Australia is generally believed to be a dry land once away from the coast. However the Great Artesian Basin is the largest and deepest artesian basin in the world covering 1.7 million square kilometers some 23% of the continent this is a massive sweet water cache, It is also an under used resource with many of the great Australian Rivers being pumped dry.
The Darling river with its tributaries is 2,844 km long making it the largest river system in Australia. The Murray river is Australia’s longest river at 2508 Km. The Murray Darling confluence is at Wentworth New South Wales.The Murray Darling river system is one of the longest in the world.
There was a period when steamers came up the Darling river today you would be lucky to paddle a canoe up this great river. Industry and to some degree intensive cotton farming and its hunger for water have had a great effect on the water level of both the Darling and Murray rivers.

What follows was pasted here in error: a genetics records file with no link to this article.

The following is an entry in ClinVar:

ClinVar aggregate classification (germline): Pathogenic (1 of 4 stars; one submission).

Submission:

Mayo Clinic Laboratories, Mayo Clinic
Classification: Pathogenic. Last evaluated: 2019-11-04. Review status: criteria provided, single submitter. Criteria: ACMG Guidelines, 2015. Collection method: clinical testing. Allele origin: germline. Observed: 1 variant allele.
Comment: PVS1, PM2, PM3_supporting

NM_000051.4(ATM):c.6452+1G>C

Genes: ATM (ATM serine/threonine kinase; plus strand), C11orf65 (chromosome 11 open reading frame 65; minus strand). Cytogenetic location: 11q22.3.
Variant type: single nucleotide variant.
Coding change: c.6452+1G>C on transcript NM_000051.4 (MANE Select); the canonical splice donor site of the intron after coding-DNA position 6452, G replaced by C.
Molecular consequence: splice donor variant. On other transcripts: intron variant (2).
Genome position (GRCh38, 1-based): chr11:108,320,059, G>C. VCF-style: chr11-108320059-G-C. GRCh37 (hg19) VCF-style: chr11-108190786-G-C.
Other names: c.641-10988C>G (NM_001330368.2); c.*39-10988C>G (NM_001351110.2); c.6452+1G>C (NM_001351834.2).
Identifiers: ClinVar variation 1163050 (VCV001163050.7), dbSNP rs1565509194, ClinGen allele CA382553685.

The Murray still has some depth to it but the Darling has little left. Cubbie Station located near Dirranbandi South West Queensland the largest irrigation system in the Southern Hemisphere covering some 240,000 acres has dammed of more water than the total volume of Sydney Harbour from the Darling river system.. All of this intensive agriculture is damaging the environment and having an effect on the native commodities wheat and the wool industry. The problem seems to be that successive governments have been more concerned with their political power and personal financial gains rather than investing management skills into protecting this exciting continent and growing the real wealth of the country. It is hoped that the Aboriginals who control the rights to most river banks will step in and help fight this destruction of the environment.